Even after it was burnt and deserted, the estate still commanded some awe. Deathly. “We can’t get closer,” a commercial motorcycle rider warned as we pulled up on the side of the Tapa-Igangan road, many kilometres away.
“There are Fulani men lying in the bush. They have guns.” Two Igangan indigenes coming from farm were shot dead around the desolate estate.
In and around Salihu’s igaa, gun-bearing had a policy: open carry. Adeyemo was shot (Adeogun couldn’t confirm if it was an AK-47 though he insisted the Salihus were armed with it) when he went there to announce the seven-day ultimatum. His sons were no less violent. Among them, according to a Fulani leader in Ibarapa, was Miyetti Allah Kautal Hore’s national secretary Alhassan Saleh. Saleh was always spitting fire and brimstone in defence of Fulani nationalism in Nigeria.
So it was in the middle of this brutal and dangerous living the Adeowo twins put in 15 years, and completed their pupillage in herding. They learnt to speak the bovine language, all the slaps and whistles. They could track the animals, read their hoofprints, and husband a herd like a Fulani nomad. Adeogun said the twins equally got hardened in rustling, robbery, and kidnapping, equipped enough to break out after serving out their terms. Salihu wouldn’t give them their heads yet. But the boys broke off. And they paid dearly for it.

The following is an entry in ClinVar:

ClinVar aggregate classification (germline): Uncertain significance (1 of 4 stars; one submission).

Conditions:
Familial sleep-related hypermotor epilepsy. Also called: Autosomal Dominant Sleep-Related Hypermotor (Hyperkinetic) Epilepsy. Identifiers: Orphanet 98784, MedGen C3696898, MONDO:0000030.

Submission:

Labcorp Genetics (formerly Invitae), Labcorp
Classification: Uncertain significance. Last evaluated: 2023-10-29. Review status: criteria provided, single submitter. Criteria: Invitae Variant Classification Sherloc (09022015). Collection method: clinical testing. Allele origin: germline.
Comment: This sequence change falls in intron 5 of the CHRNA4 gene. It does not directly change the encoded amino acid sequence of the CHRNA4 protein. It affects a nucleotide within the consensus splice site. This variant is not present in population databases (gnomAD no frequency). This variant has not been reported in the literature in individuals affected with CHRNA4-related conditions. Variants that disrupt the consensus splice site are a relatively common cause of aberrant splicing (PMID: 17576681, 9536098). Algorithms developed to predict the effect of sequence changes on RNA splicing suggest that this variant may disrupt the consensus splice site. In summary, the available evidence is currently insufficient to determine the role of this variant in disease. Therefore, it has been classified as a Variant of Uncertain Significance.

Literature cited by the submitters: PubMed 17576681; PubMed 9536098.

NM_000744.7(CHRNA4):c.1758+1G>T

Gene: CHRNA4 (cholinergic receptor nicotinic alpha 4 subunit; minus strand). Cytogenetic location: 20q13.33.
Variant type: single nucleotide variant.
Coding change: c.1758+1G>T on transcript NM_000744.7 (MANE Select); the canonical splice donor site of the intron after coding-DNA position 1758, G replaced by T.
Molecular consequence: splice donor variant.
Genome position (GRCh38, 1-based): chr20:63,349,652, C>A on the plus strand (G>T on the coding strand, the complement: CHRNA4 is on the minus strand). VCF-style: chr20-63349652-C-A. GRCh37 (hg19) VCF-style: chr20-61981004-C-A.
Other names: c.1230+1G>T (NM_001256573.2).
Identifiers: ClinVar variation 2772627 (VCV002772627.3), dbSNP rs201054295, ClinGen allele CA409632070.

The twins had about 76 cows in their herd when they started out on their own. Their uncle had 36 of them. But when Salihu orchestrated their arrest in 2019, having branded them Yoruba criminals supporting Bororo bandits, he took over their herd. The boys had been kicking their heels in detention.
“I am ready to confront Salihu with all these allegations anywhere in Nigeria, said Akowe Agbe. “Ask him what happened to the Adeowos and their herd—the 36 cows of their uncle’s, and those of their father’s.”
Whatever happened to the twins was a strategy. Adeogun explained they were not the first victims. “Anybody that fell out with Salihu got burnt.”
But the Fulani don already put a spin on this.
After his eviction, in asylum, the seriki reeled out his efforts in ridding Ibarapa of criminal herdsmen. He expected to be judged on that ground—if only it was strong enough ground to withstand Akowe Agbe’s evidence.
“Salihu gave out the traitors within his ring as criminals so he too could boast he arrested his tribesmen [Bororos] caught in crimes,” Akowe Agbe said.
The seriki did exactly the same thing to the Adeowo gruesome twosome—the only Yoruba herdsmen Adeogun knew.
Other Yorubas in the Fulani criminal underworld in Oyo might….
(To be continued)